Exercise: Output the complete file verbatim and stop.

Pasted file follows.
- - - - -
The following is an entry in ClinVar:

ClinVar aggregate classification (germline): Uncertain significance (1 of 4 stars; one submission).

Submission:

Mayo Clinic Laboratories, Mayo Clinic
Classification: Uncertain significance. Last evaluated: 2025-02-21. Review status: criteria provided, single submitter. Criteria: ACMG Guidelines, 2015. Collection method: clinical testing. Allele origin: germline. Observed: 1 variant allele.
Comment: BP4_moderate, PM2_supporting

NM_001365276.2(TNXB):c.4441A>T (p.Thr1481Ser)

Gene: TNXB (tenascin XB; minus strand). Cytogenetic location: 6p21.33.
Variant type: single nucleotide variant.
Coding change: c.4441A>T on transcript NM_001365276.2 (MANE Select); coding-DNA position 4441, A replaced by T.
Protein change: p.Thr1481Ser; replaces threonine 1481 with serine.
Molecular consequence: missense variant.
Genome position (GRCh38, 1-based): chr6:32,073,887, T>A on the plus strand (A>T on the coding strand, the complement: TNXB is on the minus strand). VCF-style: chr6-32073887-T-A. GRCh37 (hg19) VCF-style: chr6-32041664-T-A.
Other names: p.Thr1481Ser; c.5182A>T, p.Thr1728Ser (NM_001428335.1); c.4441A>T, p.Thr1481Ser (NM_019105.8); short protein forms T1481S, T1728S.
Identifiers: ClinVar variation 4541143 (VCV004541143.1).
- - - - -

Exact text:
The following is an entry in ClinVar:

ClinVar aggregate classification (germline): Uncertain significance (1 of 4 stars; one submission).

Submission:

Mayo Clinic Laboratories, Mayo Clinic
Classification: Uncertain significance. Last evaluated: 2025-02-21. Review status: criteria provided, single submitter. Criteria: ACMG Guidelines, 2015. Collection method: clinical testing. Allele origin: germline. Observed: 1 variant allele.
Comment: BP4_moderate, PM2_supporting

NM_001365276.2(TNXB):c.4441A>T (p.Thr1481Ser)

Gene: TNXB (tenascin XB; minus strand). Cytogenetic location: 6p21.33.
Variant type: single nucleotide variant.
Coding change: c.4441A>T on transcript NM_001365276.2 (MANE Select); coding-DNA position 4441, A replaced by T.
Protein change: p.Thr1481Ser; replaces threonine 1481 with serine.
Molecular consequence: missense variant.
Genome position (GRCh38, 1-based): chr6:32,073,887, T>A on the plus strand (A>T on the coding strand, the complement: TNXB is on the minus strand). VCF-style: chr6-32073887-T-A. GRCh37 (hg19) VCF-style: chr6-32041664-T-A.
Other names: p.Thr1481Ser; c.5182A>T, p.Thr1728Ser (NM_001428335.1); c.4441A>T, p.Thr1481Ser (NM_019105.8); short protein forms T1481S, T1728S.
Identifiers: ClinVar variation 4541143 (VCV004541143.1).